Zamboanga City – THE book “Checkpoints and Chokepoints – Learning from Peace and Development Paradigms and Practices in Mindanao”, published by the Mindanao Studies Consortium Foundation, Inc. (MSCFI), was launched at the Western Mindanao State University (WMSU) last Dec. 13.
The book is a useful tool in analyzing how development projects are being planned and implemented in Mindanao, said WMSU President Dr. Grace Rebollos. Its contents are various studies prepared by members of the consortium and presented during the 1st Mindanao Studies Consortium held in Davao City last February, Fr. Albert Alejo of Ateneo de Davao University, who wrote the foreword, said during the launch at the president’s conference room.
Dr. Rebollos received a free copy of the book from consortium chairman Ricardo de Ungria, who said it was the group’s gift to her as new president of WMSU.
Dr. Rebollos said the book will help development planners and implementors including non-government organizations as well academic researchers learn how to better undertake community-building projects. By scrutinizing the processes in developmental work as the book does, Dr. Rebollos said, past mistakes will be avoided and improvements introduced in future efforts.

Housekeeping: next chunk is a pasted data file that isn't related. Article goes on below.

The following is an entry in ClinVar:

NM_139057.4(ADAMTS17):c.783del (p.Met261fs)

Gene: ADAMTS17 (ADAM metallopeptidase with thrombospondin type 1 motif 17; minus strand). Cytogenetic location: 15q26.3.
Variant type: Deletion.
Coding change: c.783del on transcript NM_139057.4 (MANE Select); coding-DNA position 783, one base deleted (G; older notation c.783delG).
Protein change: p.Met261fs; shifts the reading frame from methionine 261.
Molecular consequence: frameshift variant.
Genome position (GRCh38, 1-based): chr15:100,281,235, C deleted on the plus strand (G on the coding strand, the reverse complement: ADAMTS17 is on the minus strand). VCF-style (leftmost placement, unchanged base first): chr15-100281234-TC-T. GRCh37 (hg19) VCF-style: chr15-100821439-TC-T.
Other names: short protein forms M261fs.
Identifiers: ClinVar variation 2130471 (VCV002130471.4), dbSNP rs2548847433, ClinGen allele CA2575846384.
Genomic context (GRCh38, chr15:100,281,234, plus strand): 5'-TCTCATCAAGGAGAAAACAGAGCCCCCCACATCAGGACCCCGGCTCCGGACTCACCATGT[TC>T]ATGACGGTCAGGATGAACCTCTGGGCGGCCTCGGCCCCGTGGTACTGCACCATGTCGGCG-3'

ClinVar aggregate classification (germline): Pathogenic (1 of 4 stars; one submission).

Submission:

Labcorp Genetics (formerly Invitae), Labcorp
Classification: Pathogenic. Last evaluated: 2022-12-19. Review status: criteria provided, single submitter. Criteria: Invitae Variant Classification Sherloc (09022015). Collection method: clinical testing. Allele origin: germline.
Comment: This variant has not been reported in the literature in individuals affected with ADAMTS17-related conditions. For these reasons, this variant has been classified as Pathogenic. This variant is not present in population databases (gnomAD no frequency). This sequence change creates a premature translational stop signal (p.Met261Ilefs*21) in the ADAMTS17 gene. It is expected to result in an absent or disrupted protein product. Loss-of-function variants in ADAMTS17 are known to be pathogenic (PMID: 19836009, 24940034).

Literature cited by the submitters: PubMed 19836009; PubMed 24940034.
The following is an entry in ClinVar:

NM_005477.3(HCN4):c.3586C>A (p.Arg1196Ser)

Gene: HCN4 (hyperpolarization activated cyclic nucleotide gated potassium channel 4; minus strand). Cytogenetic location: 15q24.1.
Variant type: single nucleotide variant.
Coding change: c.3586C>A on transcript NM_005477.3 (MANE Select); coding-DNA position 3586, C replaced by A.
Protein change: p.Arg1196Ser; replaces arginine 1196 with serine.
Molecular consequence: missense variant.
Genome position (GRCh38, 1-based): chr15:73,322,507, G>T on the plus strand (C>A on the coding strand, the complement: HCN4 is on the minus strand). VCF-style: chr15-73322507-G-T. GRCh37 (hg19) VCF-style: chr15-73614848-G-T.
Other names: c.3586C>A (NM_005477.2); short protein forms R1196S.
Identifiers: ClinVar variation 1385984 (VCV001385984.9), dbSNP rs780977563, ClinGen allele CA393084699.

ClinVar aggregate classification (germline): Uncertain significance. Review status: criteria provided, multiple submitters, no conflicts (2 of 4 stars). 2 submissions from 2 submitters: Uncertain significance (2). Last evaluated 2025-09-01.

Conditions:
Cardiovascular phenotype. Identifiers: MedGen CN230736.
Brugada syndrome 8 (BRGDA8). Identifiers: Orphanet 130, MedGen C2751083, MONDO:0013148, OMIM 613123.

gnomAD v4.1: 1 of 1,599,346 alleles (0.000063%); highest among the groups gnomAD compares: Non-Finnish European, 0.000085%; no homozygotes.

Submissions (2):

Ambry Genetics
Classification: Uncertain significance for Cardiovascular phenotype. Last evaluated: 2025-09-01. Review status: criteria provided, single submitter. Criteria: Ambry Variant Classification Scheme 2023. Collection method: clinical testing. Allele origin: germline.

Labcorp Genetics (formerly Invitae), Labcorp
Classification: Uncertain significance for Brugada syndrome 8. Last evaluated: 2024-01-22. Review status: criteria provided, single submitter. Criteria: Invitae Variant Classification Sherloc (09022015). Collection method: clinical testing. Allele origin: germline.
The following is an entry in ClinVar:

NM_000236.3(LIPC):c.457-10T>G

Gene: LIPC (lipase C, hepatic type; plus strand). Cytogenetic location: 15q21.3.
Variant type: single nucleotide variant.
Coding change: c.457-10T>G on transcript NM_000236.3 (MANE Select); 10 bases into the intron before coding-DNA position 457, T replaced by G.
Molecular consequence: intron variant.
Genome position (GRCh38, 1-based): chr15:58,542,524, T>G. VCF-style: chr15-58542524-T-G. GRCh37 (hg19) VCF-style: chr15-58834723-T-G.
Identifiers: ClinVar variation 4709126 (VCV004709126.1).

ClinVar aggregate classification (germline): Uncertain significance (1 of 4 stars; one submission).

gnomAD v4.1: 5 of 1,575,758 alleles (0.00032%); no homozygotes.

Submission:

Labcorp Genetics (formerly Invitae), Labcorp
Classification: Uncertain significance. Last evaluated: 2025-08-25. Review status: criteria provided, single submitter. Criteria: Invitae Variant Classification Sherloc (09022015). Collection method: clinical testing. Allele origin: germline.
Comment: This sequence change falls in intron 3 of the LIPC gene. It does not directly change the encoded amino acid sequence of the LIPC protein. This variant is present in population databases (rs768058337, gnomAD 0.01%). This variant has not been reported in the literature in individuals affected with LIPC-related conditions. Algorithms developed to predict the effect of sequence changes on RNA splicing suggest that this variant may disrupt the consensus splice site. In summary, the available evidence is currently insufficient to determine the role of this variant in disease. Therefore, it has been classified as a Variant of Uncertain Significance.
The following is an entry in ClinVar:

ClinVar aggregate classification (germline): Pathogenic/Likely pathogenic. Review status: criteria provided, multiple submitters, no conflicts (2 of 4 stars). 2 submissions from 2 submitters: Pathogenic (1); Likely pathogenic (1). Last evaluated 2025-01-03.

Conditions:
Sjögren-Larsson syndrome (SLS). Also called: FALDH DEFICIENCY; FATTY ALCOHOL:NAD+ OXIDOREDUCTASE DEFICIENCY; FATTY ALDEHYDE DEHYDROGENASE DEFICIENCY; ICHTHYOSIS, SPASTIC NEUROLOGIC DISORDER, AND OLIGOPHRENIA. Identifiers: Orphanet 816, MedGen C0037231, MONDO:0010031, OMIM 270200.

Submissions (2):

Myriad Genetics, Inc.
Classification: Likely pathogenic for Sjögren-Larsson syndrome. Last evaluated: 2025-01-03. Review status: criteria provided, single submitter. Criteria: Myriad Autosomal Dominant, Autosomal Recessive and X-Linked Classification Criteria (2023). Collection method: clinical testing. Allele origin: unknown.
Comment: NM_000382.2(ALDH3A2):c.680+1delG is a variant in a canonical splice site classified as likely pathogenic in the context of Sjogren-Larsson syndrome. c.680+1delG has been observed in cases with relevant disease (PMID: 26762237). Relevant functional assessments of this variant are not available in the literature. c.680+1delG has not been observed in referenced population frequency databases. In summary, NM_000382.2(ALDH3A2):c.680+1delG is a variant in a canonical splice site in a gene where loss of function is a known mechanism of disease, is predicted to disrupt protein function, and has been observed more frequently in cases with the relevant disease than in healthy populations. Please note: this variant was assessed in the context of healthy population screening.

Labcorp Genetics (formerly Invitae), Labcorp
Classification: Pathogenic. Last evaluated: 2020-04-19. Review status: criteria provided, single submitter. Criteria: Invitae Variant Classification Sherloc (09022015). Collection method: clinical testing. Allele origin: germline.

WMSU, a member of the research group, hosted the MSCFI regular meeting held simultaneously on that day.
In the meeting, the consortium also adopted a resolution supporting a Congressional bill that seeks to provide a permanent agency status to the Mindanao Economic Development Organization (Medco). The consortium noted that Medco has existed by virtue of only a presidential proclamation since 1992, though it has proven to be instrumental in pursuing developmental programs in southern Philippines.
The group also adopted a “position paper (that stresses) the urgency of the need to address the deteriorating quality of graduate school education and to help upgrade it” through some recommended steps. These include the adoption of stricter mechanisms to guide the creation of programs that effectively address community problems and issues and for a better training of professors, among others.
The group also proposed amendments to the Indigenous People’s Rights Ac (IPRA) to plug loopholes in the processes of involving ethnic communities in the implementation of projects in their ancestral domains. The group further moved for a deeper and more comprehensive study through a “joint needs analysis” of the mining industries in Mindanao to ensure that mineral explorations will benefit local communities and conserve the environment.